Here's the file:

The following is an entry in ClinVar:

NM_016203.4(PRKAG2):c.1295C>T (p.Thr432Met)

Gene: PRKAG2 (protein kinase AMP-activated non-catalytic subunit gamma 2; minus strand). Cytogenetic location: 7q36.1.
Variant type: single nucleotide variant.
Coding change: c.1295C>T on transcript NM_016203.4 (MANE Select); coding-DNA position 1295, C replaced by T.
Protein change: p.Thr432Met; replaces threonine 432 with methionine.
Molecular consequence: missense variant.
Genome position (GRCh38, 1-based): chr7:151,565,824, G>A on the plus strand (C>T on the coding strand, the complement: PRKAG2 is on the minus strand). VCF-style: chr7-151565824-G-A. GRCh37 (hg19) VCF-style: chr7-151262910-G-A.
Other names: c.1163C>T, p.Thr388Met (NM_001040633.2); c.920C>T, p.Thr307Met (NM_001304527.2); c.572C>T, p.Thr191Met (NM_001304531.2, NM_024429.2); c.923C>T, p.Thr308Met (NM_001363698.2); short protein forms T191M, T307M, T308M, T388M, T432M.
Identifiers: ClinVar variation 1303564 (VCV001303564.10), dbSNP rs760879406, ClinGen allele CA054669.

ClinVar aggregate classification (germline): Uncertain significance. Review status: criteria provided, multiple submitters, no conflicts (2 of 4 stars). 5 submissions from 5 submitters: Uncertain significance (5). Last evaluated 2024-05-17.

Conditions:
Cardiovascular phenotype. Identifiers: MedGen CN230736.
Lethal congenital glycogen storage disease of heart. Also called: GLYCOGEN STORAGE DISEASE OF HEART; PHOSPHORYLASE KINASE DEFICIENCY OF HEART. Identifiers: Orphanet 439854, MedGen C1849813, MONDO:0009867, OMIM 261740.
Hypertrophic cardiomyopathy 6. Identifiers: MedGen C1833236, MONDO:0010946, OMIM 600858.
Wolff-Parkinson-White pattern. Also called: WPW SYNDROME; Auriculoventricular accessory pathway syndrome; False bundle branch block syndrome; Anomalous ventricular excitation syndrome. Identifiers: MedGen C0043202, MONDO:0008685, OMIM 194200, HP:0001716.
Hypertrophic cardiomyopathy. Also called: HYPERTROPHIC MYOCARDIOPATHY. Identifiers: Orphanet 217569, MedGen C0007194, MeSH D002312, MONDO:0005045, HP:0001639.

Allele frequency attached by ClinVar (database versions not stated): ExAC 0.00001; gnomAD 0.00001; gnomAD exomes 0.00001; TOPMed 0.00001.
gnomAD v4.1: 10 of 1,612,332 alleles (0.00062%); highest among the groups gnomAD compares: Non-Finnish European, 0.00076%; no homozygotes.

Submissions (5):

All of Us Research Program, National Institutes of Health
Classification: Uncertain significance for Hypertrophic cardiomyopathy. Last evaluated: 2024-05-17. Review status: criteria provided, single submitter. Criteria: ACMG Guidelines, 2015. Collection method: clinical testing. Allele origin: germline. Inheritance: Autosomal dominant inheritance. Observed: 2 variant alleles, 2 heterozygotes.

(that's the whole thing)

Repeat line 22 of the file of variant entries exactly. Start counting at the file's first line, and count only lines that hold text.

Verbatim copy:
Classification: Uncertain significance for Hypertrophic cardiomyopathy. Last evaluated: 2024-05-17. Review status: criteria provided, single submitter. Criteria: ACMG Guidelines, 2015. Collection method: clinical testing. Allele origin: germline. Inheritance: Autosomal dominant inheritance. Observed: 2 variant alleles, 2 heterozygotes.